It’s that time of the year again. As we look back on the year that was and prepare to charge forward into a fresh new year, let’s take a few moments to assess where we’ve been and try to determine where search is going in 2009.
Payback on Performance
Earlier this year, SEMPO forecast that online marketing would account for $15.7 billion of the total search marketing spend in 2008. The preliminary study, of course, didn’t account for the global economic downturn. Consequently, I guesstimate that 2008 actual search spend will likely finish between $9 billion and $10 billion. This wasn’t exactly a banner year for banner ads, among other venues.
The U.S. economy won’t make an automagic (define) turnabout in 2009, so it’s pretty safe to say search marketing budgets will further constrict next year. Don’t expect more than a 3 percent upturn in search marketing spending in 2009, and it won’t arrive until very late in the year. As budgets for PPC (define), e-mail marketing, banner ads, and online classifieds tighten up, the key to survival is ROI (define).
Advertisers will scrutinize their budgets like a dog will a bare bone and only go with those online venues that will generate a tangible, profitable return. Anything less than a documentable 12:1 return probably won’t make the cut, because no one is interested in paying for awareness anymore. Advertisers will, however, remain very interested in making investments that turn a profit year over year, which is good news for organic optimization initiatives, as we strive to make data-driven decisions that provide tangible results.
I’ve been saying that mobile marketing and optimization will explode next year since 2007. This coming year, I might actually be right, as 2008 will definitely go down in history as the year of the iPhone.
In August, Opus Research reported that 26 percent of mobile phone users access the Internet on their mobile devices and of those, 56 percent use search. Of these mobile search users, nearly one-third complete 11 searches per week. Compared to 18 searches per week for the average PC users, the iPhone and G3 PDAs will start to change the way we search.
An entire generation is coming of age in 2009 that will drive mobile search forward like a like a dust bunny in a nor’easter. Consequently, the demand for cross-platform search optimization will ascend to new highs in 2009.
Mobile devices put search at your fingertips, but how we search with mobile devices remains elusive. For both big and small businesses, mobile search is simply a matter of being seen and getting found.
If the search engines ubiquitously adopt hCard microformats for destination-based searches, online entities will be racing to embrace mobile marketing. But the yellow page content aggregators need to act fast if they want to play a role in the remarkable transition that looms large for mobile search next year.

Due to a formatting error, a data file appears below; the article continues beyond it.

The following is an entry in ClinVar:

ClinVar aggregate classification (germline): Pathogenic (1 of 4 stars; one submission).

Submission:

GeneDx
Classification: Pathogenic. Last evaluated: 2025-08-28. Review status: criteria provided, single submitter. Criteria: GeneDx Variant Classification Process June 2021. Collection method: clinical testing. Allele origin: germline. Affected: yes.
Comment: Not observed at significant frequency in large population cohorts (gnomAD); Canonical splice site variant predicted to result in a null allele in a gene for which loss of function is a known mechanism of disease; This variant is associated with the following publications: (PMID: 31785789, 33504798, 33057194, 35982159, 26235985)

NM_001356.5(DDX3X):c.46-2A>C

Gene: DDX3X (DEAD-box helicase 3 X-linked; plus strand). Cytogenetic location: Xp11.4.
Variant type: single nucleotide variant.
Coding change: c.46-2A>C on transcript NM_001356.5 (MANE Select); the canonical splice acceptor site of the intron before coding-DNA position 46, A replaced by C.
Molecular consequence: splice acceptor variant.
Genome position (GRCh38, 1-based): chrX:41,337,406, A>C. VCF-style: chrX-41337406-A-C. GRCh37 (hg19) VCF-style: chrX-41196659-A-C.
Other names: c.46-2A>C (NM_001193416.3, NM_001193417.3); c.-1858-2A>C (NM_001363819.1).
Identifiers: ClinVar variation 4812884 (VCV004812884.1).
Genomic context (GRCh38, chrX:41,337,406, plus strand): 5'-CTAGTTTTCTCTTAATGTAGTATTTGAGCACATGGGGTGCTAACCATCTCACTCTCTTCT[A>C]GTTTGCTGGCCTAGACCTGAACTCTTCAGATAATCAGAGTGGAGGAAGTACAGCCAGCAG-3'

Next year, search engine users will become more media agnostic. With blended and universal search results melding different forms of functions of searchable digital assets, new opportunities for universal optimization strategies will emerge for businesses small and large.
Big brands will finally understand the critical importance of ranking on page-one results for more than a pair of listings or a spattering of site links. By optimizing each facet of their digital assets in an orchestrated manner, big brands will create new opportunities to rank for news, blogs, audio, video, and image-based search. They’ll have to, because small businesses are dexterous enough to get there first.
As users become more multimedia-driven, the only way to really get a leg up on the growth of personalized search is to embrace a media-agnostic search marketing strategy that focuses on blended results. In 2009, search will definitively be the one-stop shop for all media — no matter what form, function, or device.
So there you have it: my three big predictions for search in 2009. Yes, there will likely be some other interesting twists and turns in the near future. Google has maxed out its market share at almost 80 percent. This means Google’s lock on the market is just one next big thing away from being innovated into an also-ran position. Of course, that’s not going to happen next year.
The only major change among the engines will result from Yahoo and MSN figuring out their forces in the marketplace are better off united than divided. This will be pretty cool, because Ask will improve its market share as a result.
With 62 percent of the online universe using search engines on a daily basis, search remains the killer app that won’t diminish in a challenging economy. As it stands now, 2009 might be the best year ever for search if you focus on ROI, mobility, and ubiquity.
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